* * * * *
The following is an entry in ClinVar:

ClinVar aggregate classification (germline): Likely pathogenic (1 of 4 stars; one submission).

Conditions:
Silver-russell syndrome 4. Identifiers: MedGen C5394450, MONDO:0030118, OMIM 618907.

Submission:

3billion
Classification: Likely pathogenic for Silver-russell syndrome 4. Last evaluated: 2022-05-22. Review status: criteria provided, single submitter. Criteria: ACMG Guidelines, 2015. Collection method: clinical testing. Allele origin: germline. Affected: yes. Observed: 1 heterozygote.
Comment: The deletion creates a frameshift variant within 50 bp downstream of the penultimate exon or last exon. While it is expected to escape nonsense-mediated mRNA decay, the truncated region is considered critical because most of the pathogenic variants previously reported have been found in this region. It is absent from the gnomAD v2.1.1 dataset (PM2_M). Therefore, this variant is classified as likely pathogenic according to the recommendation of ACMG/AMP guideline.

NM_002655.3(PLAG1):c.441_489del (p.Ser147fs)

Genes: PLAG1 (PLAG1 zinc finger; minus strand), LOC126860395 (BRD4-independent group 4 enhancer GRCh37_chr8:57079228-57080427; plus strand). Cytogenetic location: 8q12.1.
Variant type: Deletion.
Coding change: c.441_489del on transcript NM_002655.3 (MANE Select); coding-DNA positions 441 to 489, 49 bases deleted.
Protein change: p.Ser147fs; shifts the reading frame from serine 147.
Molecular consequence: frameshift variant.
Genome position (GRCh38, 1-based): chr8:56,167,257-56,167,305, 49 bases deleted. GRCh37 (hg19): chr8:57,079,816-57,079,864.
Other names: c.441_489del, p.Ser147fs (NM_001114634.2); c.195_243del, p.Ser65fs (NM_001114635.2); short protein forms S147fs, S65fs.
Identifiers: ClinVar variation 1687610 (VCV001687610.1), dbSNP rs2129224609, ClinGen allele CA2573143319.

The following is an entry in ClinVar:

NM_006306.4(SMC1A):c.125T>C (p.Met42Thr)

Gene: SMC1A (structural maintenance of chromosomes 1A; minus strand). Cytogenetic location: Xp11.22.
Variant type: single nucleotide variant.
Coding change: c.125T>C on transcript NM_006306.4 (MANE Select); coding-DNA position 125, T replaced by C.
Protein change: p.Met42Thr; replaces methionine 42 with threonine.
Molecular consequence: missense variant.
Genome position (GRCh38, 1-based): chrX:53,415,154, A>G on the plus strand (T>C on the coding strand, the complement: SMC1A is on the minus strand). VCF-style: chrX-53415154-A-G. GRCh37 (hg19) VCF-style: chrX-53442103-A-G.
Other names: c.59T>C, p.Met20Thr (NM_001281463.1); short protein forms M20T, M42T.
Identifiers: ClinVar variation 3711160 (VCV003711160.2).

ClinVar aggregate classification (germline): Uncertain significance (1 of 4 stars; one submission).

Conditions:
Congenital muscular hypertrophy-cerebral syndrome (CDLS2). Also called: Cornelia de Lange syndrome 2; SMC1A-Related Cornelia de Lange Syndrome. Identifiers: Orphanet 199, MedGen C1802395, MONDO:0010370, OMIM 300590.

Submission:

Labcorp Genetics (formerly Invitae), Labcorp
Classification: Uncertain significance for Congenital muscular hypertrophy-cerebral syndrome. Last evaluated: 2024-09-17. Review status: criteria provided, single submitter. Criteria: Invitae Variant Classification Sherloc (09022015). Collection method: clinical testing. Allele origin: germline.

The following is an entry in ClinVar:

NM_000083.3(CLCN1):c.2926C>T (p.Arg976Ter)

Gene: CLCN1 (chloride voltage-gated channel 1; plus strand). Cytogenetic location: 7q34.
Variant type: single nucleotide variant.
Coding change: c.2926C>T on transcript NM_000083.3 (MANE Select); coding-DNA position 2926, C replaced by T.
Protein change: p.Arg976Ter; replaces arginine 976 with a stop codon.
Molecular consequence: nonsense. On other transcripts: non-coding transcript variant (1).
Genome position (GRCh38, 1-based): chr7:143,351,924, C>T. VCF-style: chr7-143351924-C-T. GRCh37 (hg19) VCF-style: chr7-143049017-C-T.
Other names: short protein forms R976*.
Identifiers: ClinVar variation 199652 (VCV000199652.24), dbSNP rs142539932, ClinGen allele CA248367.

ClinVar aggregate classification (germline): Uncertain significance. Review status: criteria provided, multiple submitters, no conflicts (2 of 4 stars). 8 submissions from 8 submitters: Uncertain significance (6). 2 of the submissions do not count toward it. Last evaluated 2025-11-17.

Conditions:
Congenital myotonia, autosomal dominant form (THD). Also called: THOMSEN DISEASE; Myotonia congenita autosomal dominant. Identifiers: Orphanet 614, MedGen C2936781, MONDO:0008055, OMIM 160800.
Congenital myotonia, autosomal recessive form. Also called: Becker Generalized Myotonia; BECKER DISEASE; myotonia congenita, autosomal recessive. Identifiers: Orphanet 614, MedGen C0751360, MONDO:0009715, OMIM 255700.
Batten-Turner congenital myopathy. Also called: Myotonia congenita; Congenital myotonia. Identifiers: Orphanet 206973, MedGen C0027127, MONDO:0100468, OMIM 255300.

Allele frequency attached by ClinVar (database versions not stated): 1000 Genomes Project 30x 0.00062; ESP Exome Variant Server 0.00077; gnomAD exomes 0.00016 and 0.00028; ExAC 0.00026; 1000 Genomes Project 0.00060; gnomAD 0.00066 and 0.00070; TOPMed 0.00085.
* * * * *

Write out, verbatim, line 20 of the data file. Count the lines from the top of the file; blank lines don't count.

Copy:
Gene: SMC1A (structural maintenance of chromosomes 1A; minus strand). Cytogenetic location: Xp11.22.